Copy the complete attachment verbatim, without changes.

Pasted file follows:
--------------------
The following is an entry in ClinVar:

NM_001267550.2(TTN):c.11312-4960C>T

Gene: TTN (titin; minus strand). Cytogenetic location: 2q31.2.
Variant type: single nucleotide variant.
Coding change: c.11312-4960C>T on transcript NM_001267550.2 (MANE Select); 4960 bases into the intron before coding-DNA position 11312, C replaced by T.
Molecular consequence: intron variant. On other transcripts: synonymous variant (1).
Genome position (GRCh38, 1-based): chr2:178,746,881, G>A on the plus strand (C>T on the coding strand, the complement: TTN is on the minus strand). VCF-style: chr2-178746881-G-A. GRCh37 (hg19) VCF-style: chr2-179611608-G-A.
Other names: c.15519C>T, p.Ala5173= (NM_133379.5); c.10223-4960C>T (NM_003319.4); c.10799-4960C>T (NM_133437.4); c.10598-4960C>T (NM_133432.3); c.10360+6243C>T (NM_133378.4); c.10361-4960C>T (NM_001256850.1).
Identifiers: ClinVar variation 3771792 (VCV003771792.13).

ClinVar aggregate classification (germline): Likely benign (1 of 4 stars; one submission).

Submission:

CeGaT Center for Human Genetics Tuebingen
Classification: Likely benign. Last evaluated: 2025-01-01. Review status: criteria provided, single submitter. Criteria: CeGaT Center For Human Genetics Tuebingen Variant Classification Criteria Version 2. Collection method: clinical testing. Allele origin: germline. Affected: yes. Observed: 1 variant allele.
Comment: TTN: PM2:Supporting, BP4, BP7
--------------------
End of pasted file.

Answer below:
The following is an entry in ClinVar:

NM_001267550.2(TTN):c.11312-4960C>T

Gene: TTN (titin; minus strand). Cytogenetic location: 2q31.2.
Variant type: single nucleotide variant.
Coding change: c.11312-4960C>T on transcript NM_001267550.2 (MANE Select); 4960 bases into the intron before coding-DNA position 11312, C replaced by T.
Molecular consequence: intron variant. On other transcripts: synonymous variant (1).
Genome position (GRCh38, 1-based): chr2:178,746,881, G>A on the plus strand (C>T on the coding strand, the complement: TTN is on the minus strand). VCF-style: chr2-178746881-G-A. GRCh37 (hg19) VCF-style: chr2-179611608-G-A.
Other names: c.15519C>T, p.Ala5173= (NM_133379.5); c.10223-4960C>T (NM_003319.4); c.10799-4960C>T (NM_133437.4); c.10598-4960C>T (NM_133432.3); c.10360+6243C>T (NM_133378.4); c.10361-4960C>T (NM_001256850.1).
Identifiers: ClinVar variation 3771792 (VCV003771792.13).

ClinVar aggregate classification (germline): Likely benign (1 of 4 stars; one submission).

Submission:

CeGaT Center for Human Genetics Tuebingen
Classification: Likely benign. Last evaluated: 2025-01-01. Review status: criteria provided, single submitter. Criteria: CeGaT Center For Human Genetics Tuebingen Variant Classification Criteria Version 2. Collection method: clinical testing. Allele origin: germline. Affected: yes. Observed: 1 variant allele.
Comment: TTN: PM2:Supporting, BP4, BP7